14 Aug 2022

Traveller family challenges their suspension from housing list over father's public order convictions

Traveller family challenges their suspension from housing list over father's public order convictions

A Traveller family has challenged the constitutionality of laws that a local authority says allows it to suspend them from its housing list after the father was convicted of two minor public order offences.

The family, who cannot be named for legal reasons, are challenging a 2019 decision by Wexford Co Council to suspend the family, which consists of a husband, wife, and two minor children.

Arising out of the father's minor convictions the council says that under provisions of the 1997 and 2009 Housing Acts they are permitted to refuse or defer letting a dwelling to a person who the council says has engaged in anti-social behaviour. 

The council say that under the 2009 Act it has adopted a formal strategy that allows it to defer or refuse a letting where a Garda report confirms a conviction.

The family claims that the sections of the Acts challenged when properly construed do not provide a legal basis for the council's decision.

They have challenged the legality and the application of the council's strategy and says the local authority has discriminated against them.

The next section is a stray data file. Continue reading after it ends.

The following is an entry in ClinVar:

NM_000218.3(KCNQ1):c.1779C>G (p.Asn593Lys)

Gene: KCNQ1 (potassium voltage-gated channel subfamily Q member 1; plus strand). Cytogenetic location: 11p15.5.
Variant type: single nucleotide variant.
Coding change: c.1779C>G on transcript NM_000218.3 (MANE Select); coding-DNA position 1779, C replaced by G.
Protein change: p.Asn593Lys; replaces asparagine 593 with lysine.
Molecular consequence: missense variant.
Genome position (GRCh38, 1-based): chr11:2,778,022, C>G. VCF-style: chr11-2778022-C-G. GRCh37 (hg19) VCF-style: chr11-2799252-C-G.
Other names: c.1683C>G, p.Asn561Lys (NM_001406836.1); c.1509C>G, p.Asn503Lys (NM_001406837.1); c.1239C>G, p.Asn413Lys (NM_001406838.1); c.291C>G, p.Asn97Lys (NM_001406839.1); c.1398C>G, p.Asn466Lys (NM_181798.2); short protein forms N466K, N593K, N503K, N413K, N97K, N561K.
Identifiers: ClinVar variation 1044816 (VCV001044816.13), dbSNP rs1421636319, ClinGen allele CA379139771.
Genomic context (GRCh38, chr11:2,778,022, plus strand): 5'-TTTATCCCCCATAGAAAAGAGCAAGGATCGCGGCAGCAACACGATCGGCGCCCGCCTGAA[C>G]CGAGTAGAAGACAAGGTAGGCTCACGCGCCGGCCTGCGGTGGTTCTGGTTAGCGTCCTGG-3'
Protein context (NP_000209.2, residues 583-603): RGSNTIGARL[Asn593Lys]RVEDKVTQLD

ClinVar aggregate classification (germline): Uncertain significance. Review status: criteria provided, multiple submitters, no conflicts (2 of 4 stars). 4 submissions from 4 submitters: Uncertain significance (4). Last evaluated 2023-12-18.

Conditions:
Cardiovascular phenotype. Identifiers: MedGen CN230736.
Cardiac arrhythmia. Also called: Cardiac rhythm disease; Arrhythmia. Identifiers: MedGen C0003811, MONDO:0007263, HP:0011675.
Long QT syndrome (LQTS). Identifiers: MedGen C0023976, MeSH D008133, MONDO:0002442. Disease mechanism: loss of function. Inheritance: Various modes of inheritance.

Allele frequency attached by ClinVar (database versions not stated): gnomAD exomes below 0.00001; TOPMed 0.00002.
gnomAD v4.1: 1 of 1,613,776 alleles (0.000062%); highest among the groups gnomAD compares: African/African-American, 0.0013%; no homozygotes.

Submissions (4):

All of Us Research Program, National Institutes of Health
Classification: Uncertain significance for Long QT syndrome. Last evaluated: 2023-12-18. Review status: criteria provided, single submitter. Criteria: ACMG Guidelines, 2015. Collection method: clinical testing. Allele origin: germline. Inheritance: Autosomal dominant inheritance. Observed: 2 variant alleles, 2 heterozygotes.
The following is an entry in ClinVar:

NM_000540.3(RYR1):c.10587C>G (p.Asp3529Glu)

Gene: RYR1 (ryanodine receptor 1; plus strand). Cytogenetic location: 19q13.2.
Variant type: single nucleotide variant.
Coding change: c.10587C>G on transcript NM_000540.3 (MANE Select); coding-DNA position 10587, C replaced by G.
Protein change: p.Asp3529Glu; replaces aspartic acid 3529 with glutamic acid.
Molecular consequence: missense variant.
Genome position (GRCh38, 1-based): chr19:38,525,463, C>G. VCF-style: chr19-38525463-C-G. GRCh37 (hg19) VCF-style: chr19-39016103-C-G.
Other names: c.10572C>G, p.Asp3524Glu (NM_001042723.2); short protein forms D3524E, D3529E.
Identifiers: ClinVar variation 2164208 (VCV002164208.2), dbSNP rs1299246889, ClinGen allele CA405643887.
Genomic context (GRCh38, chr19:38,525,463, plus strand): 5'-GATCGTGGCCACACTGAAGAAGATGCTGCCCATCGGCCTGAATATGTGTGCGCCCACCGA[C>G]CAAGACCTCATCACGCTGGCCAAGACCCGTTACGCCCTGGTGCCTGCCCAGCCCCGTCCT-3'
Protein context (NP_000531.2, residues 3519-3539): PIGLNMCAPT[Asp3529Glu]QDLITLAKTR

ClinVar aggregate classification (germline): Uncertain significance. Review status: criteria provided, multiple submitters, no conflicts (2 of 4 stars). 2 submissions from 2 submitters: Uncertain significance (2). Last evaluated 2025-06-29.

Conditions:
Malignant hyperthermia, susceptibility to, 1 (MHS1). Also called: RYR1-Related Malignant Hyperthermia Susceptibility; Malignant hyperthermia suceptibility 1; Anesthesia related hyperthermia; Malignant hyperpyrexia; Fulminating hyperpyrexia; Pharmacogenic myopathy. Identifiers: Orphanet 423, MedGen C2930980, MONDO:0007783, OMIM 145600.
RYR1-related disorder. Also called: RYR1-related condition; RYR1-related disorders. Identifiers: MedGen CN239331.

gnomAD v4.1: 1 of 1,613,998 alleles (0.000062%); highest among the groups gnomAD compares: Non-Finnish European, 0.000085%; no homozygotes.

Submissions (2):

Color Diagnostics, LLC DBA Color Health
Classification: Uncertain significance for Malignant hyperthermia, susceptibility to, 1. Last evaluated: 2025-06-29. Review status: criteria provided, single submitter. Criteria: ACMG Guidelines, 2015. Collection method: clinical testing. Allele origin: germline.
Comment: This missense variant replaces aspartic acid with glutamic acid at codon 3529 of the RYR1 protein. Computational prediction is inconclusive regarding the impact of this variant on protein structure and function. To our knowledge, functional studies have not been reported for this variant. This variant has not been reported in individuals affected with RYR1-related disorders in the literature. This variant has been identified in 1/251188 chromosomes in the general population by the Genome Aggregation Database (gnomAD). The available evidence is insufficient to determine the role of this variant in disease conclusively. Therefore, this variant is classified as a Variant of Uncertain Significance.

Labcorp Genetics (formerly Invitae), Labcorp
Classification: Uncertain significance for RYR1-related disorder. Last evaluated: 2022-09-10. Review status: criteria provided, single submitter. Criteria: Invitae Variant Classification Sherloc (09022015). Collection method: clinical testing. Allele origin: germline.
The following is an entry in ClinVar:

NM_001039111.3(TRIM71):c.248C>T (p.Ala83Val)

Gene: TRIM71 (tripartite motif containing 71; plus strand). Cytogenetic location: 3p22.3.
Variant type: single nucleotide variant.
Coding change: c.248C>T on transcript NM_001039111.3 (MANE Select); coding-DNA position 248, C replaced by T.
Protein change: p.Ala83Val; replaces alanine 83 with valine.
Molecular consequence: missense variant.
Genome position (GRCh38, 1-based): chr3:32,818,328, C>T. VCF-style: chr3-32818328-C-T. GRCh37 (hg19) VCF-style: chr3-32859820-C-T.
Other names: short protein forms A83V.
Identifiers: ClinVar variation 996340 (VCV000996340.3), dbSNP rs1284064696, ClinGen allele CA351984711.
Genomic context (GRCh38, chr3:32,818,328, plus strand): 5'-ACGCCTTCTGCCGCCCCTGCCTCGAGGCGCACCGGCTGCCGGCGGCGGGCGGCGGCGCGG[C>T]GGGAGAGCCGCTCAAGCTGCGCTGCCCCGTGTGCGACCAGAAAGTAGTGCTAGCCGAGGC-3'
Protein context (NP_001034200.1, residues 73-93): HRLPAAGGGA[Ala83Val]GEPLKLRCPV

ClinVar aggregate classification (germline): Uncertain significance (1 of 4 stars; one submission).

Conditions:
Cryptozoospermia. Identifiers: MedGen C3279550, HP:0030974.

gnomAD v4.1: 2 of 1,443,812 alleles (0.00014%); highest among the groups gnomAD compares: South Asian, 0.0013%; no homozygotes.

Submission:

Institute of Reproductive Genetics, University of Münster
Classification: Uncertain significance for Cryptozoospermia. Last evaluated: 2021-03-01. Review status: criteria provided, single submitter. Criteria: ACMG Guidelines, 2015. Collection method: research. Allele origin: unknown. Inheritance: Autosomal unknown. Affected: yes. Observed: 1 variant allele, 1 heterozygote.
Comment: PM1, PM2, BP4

They have also claimed in the proceedings that various sections of the acts are unconstitutional and incompatible with the state's obligations under the European Convention on Human Rights.

Their action is against both the council and Ireland and the Attorney General. The Irish Human Rights and Equality Commission is a notice party to the action.

The family also claim that they were suspended after the council had decided to allocate them a specific house, but this is denied by the council.

In a pretrial motion the state respondents had asked the court for a modular or split trial. They asked that the constitution issue would be heard only after the determination of issues against the council.

The application was opposed by the family.

In a ruling dismissing the state's application, Ms Justice Niamh Hyland said that in her view a modular trial would not save on time and costs.

She held that it had the potential to prejudice the applicant family by exposing them to two trials rather than one.

The judge also said that the case involves interpretation of and challenges to the constitutionality of two different statutory provisions.

The judge said that it would be helpful to the court hearing the claim to have submissions from the State on the constitutional interpretations of these particular sections at the same time as submissions from other parties are being made on those points.

Having a modular trial, the judge said was more likely to make the court's task more difficult and time consuming. The judge awarded the applicants their costs of the motion, but placed a stay on that order pending the trial of the action.

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